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From Wikipedia, the free encyclopedia

Budd Buster
Leland Buster

(1891-06-14)June 14, 1891
DiedDecember 22, 1965(1965-12-22) (aged 74)
Years active1935–1960

Budd Leland Buster[1] (June 14, 1891 – December 22, 1965),[2][3] usually credited as Budd Buster (and sometimes Bud Buster),[4] was an American actor known for B western films. He sometimes was credited as George Selk in his later work.[5]

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Early life

Buster was born either Budd Leland Buster or Leland Buster near Colorado Springs, Colorado on June 14, 1891. His parents were John M. Buster and Anna (Annie) Moore Buster, both from Missouri. According to the 1900 census, the family resided in Colorado Springs, and included Buster's one year younger sister, Demple, and his paternal grandmother. By 1920, Buster was part-owner with his father of Colorado Springs Auto and Carriage Livery Company, lived in Ivywild, Colorado, and had two children, Mary Jane (4 years) and John (1 year) with his wife, Mary.[1]

Buster had experience in vaudeville. Vaudeville provided experience with makeup, enabling Buster to appear as a wide variety of characters.[3]

Silent films

From 1909 to 1915, Buster acted in leading-man roles in silent films.[5]

B westerns

Lean and energetic, Buster appeared in 132 B western films.[5] He was one of the most prolific character actors in B westerns, appearing as a wide variety of stock characters. Each year from 1935 to 1946, he was in 20 or more movies, with a peak of 32 movies in 1937.[3][6] He appeared in 304 films in a career spanning from 1933 to 1960, excluding a hiatus from 1949 to 1952 coinciding with the decline of Poverty Row.[2][3]

His final film appearance was a bit part in the major movie Guns of the Timberland in 1960.[7]


Buster played the villain in Colorado Kid (1937) with Bob Steele, and a bank robber in Desert Justice (1936) with Jack Perrin. He was a rustler in Silent Valley (1935) with Tom Tyler, The Texas Marshal (1941) with Tim McCoy, Billy the Kid Trapped (1942) with Buster Crabbe, Man's Country (1938) with Jack Randall, and Overland Stagecoach (1942) with Bob Livingston. He was Nazi saboteur "Wilheim Werner" in the Range Busters episode Cowboy Commandos (1943), an underhanded foreman in Brand of the Devil (1944) with Dave O'Brien and James Newill, a crooked postmaster in Border Badmen (1945) with Buster Crabbe, and a crazy old miner with a haunted mine in Wild Horse Phantom (1944).[2][3]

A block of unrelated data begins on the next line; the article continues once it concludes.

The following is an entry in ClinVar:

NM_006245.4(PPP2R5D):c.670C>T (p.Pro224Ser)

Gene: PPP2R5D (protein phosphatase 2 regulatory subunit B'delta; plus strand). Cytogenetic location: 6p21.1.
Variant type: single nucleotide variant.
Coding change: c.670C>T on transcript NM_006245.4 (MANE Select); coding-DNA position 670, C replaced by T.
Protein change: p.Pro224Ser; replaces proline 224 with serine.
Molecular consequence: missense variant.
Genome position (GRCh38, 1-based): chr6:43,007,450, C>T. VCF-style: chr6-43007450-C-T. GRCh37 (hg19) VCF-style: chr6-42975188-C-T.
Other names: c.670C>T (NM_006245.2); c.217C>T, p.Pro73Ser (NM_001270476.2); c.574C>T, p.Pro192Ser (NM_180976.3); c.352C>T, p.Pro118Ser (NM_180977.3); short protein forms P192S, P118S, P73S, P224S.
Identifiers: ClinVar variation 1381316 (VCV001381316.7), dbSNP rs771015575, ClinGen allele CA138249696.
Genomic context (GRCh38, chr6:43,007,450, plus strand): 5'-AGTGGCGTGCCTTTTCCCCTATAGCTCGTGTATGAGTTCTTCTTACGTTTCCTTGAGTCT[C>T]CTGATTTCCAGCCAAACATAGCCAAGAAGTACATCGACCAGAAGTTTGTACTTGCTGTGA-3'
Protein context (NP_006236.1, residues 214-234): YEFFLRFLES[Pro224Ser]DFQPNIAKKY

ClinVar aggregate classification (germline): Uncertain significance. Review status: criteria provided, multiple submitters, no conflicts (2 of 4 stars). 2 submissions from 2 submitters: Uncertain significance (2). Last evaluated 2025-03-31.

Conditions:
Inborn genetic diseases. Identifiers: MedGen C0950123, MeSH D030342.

In Bob Steele's Cavalry (1936), Buster had the role of Steele's wagon boss sidekick, as well as Abraham Lincoln. Buster was sidekick to Tom Keene in Drums of Destiny (1937), to Bob Steele in Feud of the Range (1939) and to Jack Randall in Covered Wagon Trails (1940). Buster appeared in Westward Ho as "Henchman Coffee" in 1942.[8] One of Buster's best roles was as the protector of the female lead "Belle Blaine" in Trail of Terror (1943) with Dave O'Brien and James Newill.[3]

Other media

In other film genres, Buster had minor roles in Bus Stop, a 1956 film,[4] and the 1953 It Came from Outer Space.[4]

Buster appeared in character for national billboard campaigns, including Studebaker and the then-popular Eastside Beer.

Two of his last roles were Buster's rare appearances in television westerns, Gene Autry: Outlaw Warning in 1954, and Buffalo Bill, Jr.: Black Ghost in 1955.[8]

Personal life

Buster's son, John L. Buster, acted in two mid-1940s Buster Crabbe westerns produced by PRC. He played henchman Steve in Fighting Bill Carson (1945), and sang and played guitar in Prairie Badmen (1946).[9][10]


Buster died in Los Angeles from a heart attack at the age of 74 on December 22, 1965.[2][5]

Partial filmography


  1. ^ a b "Budd Buster". B-westerns. Retrieved December 7, 2012.
  2. ^ a b c d Budd Buster at IMDb
  3. ^ a b c d e f Magers, Boyd; Patrick, Evy. "Budd Buster". Retrieved March 28, 2016.
  4. ^ a b c "Budd Buster". Rotten Tomatoes. Retrieved December 7, 2012.
  5. ^ a b c d Katchmer, George A. (2009). A Biographical Dictionary of Silent Film Western Actors and Actresses. McFarland. p. 47. ISBN 978-1-4766-0905-8. Retrieved December 25, 2017.
  6. ^ "Budd Buster – Biography". Fandango. Retrieved December 7, 2012.
  7. ^ Hal Erickson. "Budd Buster". Movies & TV Dept. The New York Times. Archived from the original on January 30, 2013. Retrieved December 7, 2012.
  8. ^ a b Kear, Lynn; King, James (July 31, 2009). Evelyn Brent: The Life and Films of Hollywood's Lady Crook. McFarland. pp. 239–. ISBN 978-0-7864-4363-5. Retrieved December 7, 2012.
  9. ^ "John L. Buster". IMDb., Inc. Retrieved January 5, 2017.
  10. ^ Vermilye, Jerry (2014). Buster Crabbe: A Biofilmography. McFarland. pp. 159, 164. ISBN 978-0-7864-5180-7. Retrieved January 14, 2018.

External links

This page was last edited on 29 January 2024, at 17:53
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